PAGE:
One such function becomes clear after just a few minutes spent poking around Señor GIF. Many of the GIFs on display at the site are built around the payoff moments of Did you see that?-style viral videos. These GIFs are structured like jokes, with the barest minimum of set-up: A man on a bicycle coasts miraculously through a violent three-car accident; two dolphins arc graciously from the ocean's surface—until a clumsy third dolphin arcs directly into the second; a man pushes a stalled van off of train tracks right before a train blasts past. There is an appealing economy to these GIFs. They get to the point instantaneously, and at the exact moment when one feels the impulse to rewind and watch the climax again, the loop restarts right where it should. In the two minutes it might take me to load a viral video and watch it in full, I can watch the money shots of 15 different viral videos. Yes, we're talking about decadent levels of impatience, inanity, and time-wasting here, but GIFs allow us to waste less time online—or, rather, to waste it more efficiently.
Another function of animated GIFs has to do less with consuming new information and more with reliving and exulting in shared experiences, where zero setup is needed because a familiarity with context is assumed on the part of viewers. I'm thinking specifically of the way that GIFs have augmented rituals of fandom. GIFs figure frequently into Twitter discussions of TV shows and online episode-recaps: After that guy on Mad Men got his foot run over by a lawnmower, Vulture published a post titled "The MadMen Animated GIF You've All Been Waiting For." To take another example, I love that moment in Anchorman when Brian Fantana shows off his Sex Panther cologne to Ron Burgundy. Instead of knowingly quoting the dialogue from that moment with my likeminded friends, I can quote the moment itself, posting a GIF version on my blog or embedding it in my message-board signature. Like an enhanced bumper sticker or T-shirt, the GIF offers a pithy, punchy means for self-expression.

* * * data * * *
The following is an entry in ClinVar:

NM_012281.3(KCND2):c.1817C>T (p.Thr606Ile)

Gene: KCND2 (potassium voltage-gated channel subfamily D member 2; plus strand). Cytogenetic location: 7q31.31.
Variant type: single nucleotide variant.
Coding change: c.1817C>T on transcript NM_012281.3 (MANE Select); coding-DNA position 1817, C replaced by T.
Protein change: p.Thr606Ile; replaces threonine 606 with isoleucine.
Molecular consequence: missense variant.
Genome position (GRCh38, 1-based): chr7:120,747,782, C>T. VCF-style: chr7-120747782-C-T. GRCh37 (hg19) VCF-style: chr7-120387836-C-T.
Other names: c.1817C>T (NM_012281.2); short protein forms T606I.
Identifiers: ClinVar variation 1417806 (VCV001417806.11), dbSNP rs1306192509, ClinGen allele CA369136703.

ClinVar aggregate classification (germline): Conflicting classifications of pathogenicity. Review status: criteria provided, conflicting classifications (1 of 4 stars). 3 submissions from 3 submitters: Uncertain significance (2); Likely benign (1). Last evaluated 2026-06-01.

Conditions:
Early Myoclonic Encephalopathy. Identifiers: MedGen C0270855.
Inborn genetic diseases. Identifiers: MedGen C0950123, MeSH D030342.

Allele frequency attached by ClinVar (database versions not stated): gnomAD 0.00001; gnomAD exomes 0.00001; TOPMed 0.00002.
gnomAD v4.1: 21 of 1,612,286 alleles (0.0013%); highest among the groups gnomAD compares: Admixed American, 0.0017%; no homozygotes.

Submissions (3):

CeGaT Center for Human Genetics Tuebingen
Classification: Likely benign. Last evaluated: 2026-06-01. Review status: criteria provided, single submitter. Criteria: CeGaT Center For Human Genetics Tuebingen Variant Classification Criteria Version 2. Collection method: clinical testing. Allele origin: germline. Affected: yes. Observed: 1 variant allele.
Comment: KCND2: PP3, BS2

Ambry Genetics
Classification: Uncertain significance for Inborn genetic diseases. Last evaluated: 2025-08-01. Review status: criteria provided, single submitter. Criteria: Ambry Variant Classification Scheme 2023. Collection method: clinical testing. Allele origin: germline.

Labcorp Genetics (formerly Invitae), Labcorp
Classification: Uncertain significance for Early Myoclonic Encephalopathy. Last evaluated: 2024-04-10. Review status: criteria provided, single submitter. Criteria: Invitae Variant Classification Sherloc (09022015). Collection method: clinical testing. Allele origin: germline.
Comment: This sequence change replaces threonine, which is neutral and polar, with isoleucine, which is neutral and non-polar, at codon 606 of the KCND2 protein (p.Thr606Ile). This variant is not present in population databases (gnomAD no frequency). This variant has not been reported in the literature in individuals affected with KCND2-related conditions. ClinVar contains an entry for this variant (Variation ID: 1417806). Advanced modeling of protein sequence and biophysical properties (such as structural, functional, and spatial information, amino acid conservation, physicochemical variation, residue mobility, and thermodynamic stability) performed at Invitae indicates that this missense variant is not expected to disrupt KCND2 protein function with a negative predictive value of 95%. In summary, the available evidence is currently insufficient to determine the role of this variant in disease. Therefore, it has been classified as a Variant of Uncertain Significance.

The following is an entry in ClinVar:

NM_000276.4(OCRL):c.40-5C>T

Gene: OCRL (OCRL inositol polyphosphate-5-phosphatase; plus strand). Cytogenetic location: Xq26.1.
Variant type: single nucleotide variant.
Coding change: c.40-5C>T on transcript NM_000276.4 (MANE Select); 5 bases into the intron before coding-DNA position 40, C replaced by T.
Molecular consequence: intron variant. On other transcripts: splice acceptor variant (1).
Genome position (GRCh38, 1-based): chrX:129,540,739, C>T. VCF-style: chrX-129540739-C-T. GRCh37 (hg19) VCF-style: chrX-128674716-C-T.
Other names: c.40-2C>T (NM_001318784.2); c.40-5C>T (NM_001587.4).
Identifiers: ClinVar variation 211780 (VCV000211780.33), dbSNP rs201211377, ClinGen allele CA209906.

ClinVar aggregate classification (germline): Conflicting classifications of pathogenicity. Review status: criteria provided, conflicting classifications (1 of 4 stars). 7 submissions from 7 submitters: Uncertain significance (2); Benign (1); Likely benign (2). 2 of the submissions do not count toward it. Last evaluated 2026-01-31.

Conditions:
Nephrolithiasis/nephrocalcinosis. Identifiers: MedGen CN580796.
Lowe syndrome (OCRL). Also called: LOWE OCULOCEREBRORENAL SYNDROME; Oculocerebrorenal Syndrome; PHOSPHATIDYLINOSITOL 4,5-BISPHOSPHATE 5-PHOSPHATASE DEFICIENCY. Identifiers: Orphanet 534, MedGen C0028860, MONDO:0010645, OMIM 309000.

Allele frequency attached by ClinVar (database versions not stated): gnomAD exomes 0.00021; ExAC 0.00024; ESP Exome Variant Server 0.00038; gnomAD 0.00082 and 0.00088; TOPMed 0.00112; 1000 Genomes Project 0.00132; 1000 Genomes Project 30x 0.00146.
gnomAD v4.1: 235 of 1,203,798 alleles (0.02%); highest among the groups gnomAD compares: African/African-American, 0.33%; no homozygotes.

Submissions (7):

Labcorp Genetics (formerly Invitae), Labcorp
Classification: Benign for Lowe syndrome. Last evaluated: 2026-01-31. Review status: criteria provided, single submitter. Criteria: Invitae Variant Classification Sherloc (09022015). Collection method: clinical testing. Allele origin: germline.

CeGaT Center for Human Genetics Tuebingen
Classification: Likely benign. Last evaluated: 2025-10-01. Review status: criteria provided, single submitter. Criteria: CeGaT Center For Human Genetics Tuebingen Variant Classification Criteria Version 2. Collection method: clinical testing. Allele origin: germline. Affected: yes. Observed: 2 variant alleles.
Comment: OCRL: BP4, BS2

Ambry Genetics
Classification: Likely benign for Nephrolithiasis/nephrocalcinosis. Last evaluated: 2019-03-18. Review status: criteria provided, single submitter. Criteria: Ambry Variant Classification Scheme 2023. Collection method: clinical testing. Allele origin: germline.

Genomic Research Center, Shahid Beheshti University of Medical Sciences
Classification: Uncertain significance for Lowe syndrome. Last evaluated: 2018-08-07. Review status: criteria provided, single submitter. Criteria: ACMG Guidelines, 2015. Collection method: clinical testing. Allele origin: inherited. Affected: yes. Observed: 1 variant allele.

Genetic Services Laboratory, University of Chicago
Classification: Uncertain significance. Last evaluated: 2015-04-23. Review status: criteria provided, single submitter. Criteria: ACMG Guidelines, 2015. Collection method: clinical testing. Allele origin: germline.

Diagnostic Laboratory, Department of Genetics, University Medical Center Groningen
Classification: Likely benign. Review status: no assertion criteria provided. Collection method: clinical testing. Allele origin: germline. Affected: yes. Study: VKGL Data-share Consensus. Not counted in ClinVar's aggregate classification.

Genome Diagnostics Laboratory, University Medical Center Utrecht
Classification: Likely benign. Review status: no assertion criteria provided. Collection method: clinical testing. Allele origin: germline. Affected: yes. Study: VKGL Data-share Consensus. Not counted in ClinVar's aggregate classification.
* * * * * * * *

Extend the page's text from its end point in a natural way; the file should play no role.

Some GIF makers go a step further and add their own Photoshopped effects to animated GIFs. Here, two urinals pop up on the bridge of the Starship Enterprise, turning William T. Riker into a peeping tom. Here, Neo and Morpheus from The Matrix face off in a fierce origami competition. A hero of GIF Photoshopping is a New Orleans-based sports fan named Terrance Donnels, who, under the handle LSUFreek, has gained notoriety for his athletics-world piss-takes: Here, a bruised Tiger Woods wears a golf club around his head and takes a high heel to the face.
Not all GIFs are inane—some are transfixingly useless. There's a category of what you might call GIF art, where the value is purely aesthetic. Sweet GIFs is full of undulating twee GIF tapestries. The appeal of this GIF, in which Mad Men's Sally Draper falls face-first on to a floor, then flies up, then falls again, over and over, is hard to nail down, but it's more than just a mean-spirited blooper—the illusion of a body jerking up and down repeatedly is creepily hypnotic. (It reminds me a bit of a 1999 piece by the video artist Paul Pfeiffer, "The Pure Products Go Crazy," in which Tom Cruise flails and writhes, face down and in his underwear, on a couch—the iconic Risky Business dance routine edited, looped, and denatured. I wish I could find a GIF online, but here's a still.) And the images in Jaime Martínez's 2009 GIF series evoke both 3-D photographs and those old holographic Sportsflics baseball cards. An outdated format resurrecting dead ones: Let's see a Minidisc do that.